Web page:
The Dallas Journal, Volume 48, 2002 Page: 5
The following text was automatically extracted from the image on this page using optical character recognition software:
Dr. Samuel B. Pryor, Early Prominent Dallas County Resident
During his brief tenure as editor, Charles was responsible for reports of "an alleged abolitionist
conspiracy that led to the slave insurrection panic of 1860." He wrote letters to the editors of various
Texas newspapers, stating that "the local blacks confessed to setting fire to the city and that they had
been recruited for that purpose by white abolitionists in a concerted plan to ruin the economy of Texas
and free the slaves. Beyond arson, their alleged tactics involved assassinations of community leaders
and the infliction of horrors upon 'certain ladies ... selected as the victims of these misguided monsters.'
" Many other Texas newspapers reprinted his letters and they were used as a propaganda tool for
secessionists, resulting in several communities establishing committees to locate and punish abolitionists
and their suspected black allies. At least thirty of both races died, but there may have been more
The 1860 Dallas Co., Texas census listed: Sam'l B. Pryor (age 40 male) as a physician, Anna (31 f),
Ashton G. (12 m), Ed. R. (10 m), Chas. R. (7 m), Pocahontas (5 f), Sam'l B. (3 m) and Wm. L. (8/12 m).
Samuel and Anna were listed as born in VA and all of their children were born in Texas. Nearby was
Samuel's brother C. R. Pryor (28 m) living in the hotel run by Sarah H. Cockrell. His occupation was
listed as "Ed[itor] Dallas Herald" and he was born in Virginia.40
During the spring of 1862 [or 1861?], Charles Pryor entered the service of the Confederate States. He
was the Secretary of State of the Confederate State of Texas from 2 May 1861 to August 1865. After
the war, he returned to Dallas where he was still living by 1869.41 While staying in Selma, Alabama, he
wrote a letter to Annie Pryor, Samuel's daughter, on 6 December 1879. He later moved to New York
where he died circa 1881 to 1882.42
Daughters Anna Maria was born circa 1863 and Rhoda Record circa 1866, both in Dallas Co.43
Dr. Samuel Burwell Pryor died intestate on 18 October 1866 after an illness in Dallas, Texas and was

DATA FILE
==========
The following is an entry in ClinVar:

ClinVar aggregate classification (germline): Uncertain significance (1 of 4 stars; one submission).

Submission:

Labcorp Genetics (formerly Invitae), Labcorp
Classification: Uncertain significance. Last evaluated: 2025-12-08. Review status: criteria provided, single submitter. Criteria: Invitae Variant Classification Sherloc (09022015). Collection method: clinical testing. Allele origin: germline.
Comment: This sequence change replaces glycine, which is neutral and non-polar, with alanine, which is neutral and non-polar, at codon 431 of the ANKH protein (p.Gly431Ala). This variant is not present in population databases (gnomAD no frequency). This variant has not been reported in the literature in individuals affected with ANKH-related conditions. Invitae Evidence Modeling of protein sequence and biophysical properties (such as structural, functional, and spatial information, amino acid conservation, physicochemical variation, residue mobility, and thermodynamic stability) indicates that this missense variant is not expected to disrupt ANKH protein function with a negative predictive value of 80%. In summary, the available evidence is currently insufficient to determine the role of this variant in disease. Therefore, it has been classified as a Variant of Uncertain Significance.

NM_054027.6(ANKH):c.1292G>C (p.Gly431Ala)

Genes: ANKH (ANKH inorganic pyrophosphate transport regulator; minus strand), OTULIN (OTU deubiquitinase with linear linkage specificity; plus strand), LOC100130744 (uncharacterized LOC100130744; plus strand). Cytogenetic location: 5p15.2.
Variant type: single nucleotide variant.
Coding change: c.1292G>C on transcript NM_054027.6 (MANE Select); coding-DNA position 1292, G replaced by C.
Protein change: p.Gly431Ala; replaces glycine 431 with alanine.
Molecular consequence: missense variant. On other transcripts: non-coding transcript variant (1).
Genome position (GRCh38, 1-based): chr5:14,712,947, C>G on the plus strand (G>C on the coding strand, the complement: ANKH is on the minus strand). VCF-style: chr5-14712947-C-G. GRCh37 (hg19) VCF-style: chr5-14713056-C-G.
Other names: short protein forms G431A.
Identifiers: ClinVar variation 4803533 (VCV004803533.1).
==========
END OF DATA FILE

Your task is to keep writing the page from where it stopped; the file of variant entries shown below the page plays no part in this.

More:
buried in the city cemetery. His obituary is listed at the beginning of this article. His widow, Ann(a)
Pryor, filed a petition with assistance from Guess and Record, her attorneys, to the court asking that they
grant her the "right to manage, control and dispose of said community property" of her husband Samuel
B. Pryor, deceased. He left 7 children "who are now living." Since they had 8 children, it is likely that
daughter Rhoda was born shortly after Samuel's death. The petition was filed and approved on 29
October 1866. Anna M. Pryor filed an inventory and appraisement of the community property on the
same day, listing lots no. 5 and 6 in Block No. 7 (value $750.00), lots no. 3 and 4 in Block No. 22
($200.00) and household and kitchen furniture ($150.00).44
Anna Mariah (Powell) Pryor
S[Courtesy Heather Mitchell]
The Dallas Journal 2002 5
Here’s what’s next.
This issue can be searched. Note: Results may vary based on the legibility of text within the document.
Tools / Downloads
Get a copy of this page or view the extracted text.
Citing and Sharing
Basic information for referencing this web page. We also provide extended guidance on usage rights, references, copying or embedding.
Reference the current page of this Periodical.
Dallas Genealogical Society. The Dallas Journal, Volume 48, 2002, periodical, June 2002; Dallas, Texas. (texashistory.unt.edu/ark:/67531/metapth186861/m1/9/: accessed December 15, 2017), University of North Texas Libraries, The Portal to Texas History, texashistory.unt.edu; crediting Dallas Genealogical Society.